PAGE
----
Sometimes, the combi breaks down on the way to the university. The irony is not lost on you that the word “van” in Spanish means “they go”. These vans are mostly held together with rust and a prayer.
Finally, you hear the cobrador shout “PARADERO UNIVERSITARIA”, which is the name of your stop. You stand up, yell “BAJA”, and elbow your way to the front. The cobrador responds “BAJA BAJA BAJA”, and you slide out of the van as it pulls away. Congratulations, you made it!
To me, combis epitomize the Lima experience. I definitely took a while to get used to the public transportation system in Lima. It’s very different from paying a single fare to get on a clean, spacious, air-conditioned subway car, which will take you anywhere you want, along well-publicized routes. But I really respect the ingenuity and grit of Limeños. They created a system that actually works pretty well, despite its dysfunction. There was a need, and they filled it in a creative and entrepreneurial way. In a weird way, I will miss the combis and their ability to turn an everyday occurrence into an adventure.
*flagging down a Vietnamese rice farmer and getting a ride back to the village on a motorbike*
This is definitely something I (or my parents…) never imagined myself doing. I just completed a week long backpacking trip in Vietnam. In dire need of a nice shower, I arrived last night at midnight to my dorm at Hong Kong University of Science and Technology. For anybody who knows me well, they know a backpacking trip is outside of my comfort zone, and that’s exactly why I wanted to do it.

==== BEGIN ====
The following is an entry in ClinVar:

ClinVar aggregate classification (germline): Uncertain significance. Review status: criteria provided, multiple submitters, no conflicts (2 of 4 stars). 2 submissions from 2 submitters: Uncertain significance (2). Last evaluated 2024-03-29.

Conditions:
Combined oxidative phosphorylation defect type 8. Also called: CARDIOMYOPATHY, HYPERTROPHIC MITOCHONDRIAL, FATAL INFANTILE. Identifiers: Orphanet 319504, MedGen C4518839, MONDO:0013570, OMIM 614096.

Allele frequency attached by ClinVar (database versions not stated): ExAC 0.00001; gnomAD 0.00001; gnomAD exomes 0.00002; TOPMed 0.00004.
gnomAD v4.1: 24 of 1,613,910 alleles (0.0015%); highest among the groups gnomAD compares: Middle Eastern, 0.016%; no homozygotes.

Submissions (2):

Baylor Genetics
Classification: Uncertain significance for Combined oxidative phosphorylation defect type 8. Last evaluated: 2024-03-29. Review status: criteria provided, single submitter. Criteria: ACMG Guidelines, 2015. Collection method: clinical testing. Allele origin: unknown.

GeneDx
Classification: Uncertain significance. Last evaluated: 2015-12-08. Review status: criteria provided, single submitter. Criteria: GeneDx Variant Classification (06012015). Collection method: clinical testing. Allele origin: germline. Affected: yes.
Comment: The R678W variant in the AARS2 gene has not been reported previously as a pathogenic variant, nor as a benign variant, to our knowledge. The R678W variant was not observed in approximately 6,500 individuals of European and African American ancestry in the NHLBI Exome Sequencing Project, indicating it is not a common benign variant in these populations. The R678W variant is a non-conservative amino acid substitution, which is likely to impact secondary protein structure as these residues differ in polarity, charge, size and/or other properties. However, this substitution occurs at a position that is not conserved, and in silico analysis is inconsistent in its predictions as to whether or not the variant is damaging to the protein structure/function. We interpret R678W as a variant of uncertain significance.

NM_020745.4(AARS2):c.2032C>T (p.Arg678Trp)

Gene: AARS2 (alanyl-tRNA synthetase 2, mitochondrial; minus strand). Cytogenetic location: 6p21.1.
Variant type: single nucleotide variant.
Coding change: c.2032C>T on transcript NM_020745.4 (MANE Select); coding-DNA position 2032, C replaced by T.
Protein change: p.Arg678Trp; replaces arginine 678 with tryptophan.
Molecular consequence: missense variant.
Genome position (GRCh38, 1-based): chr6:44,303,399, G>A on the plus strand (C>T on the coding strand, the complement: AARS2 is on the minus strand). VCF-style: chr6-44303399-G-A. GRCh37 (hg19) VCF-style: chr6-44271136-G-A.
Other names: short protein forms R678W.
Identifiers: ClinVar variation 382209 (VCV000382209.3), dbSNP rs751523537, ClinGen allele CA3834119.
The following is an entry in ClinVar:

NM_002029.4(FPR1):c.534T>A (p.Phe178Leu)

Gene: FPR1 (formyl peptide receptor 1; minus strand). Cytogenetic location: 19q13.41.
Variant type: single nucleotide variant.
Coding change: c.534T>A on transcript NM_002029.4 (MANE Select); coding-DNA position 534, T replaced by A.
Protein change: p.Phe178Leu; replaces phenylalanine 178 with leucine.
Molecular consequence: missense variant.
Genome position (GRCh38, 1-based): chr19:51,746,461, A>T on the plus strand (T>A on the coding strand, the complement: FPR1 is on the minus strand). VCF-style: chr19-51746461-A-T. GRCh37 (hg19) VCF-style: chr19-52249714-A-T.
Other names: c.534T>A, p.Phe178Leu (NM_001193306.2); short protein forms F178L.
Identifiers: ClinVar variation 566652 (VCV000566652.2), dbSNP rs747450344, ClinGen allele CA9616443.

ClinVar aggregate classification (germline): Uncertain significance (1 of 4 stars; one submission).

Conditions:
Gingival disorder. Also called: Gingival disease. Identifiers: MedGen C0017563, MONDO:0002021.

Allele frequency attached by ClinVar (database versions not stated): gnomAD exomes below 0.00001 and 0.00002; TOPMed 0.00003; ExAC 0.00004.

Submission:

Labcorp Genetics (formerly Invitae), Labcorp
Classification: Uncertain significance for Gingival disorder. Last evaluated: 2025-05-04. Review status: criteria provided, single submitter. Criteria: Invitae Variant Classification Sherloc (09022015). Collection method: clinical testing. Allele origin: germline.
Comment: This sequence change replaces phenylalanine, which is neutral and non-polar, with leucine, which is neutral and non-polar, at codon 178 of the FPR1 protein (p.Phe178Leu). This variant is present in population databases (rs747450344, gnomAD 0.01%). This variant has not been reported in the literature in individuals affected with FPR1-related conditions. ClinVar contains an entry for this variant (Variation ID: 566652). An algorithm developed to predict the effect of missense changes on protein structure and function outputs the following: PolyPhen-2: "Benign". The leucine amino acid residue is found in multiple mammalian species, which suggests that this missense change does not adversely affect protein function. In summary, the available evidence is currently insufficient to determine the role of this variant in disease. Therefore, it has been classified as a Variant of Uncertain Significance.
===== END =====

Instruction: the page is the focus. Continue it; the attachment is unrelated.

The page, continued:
Through the seven days of attempting to use the transportation system in northern Vietnam, I traveled to the beach towns of Da Nang/Hoi An, the metropolitan Hanoi, and the minority villages of mountainous Sapa. This was an eye-openning experience. From meeting other backpackers to having a local tour guide in Sapa, every person I met left me with something. Observing different ways of life forced me to take a step a back from my self-absorbed life of a 20 year old. When you meet a villager who got married at 16 and had three children by 20, it puts things into perspective. I become extremely aware of my freedom and privilage. It also shows you that your way of life is not the best way, just one way.
Something else that stuck with me was the Vietnamese saying “same same, but different.” There is so much truth in this. Being in Vietnam was influential for me. Many people thought I was Vietnamese. When I was in Sapa, it was harvest time for the farmers. Their rice harvest was supposed to feed the families for the whole year. I saw girls and boys my age and younger working in the fields. People that looked like me. “Same same, but different.” Interesting (for lack of a better word) that the thing you have the least control of, your birth, decides so much.
I made it back to Hong Kong as the same but different.
Did you have a hard time communicating with host country nationals when you arrived? Share an example. Did you adjust your communication strategies in response? How?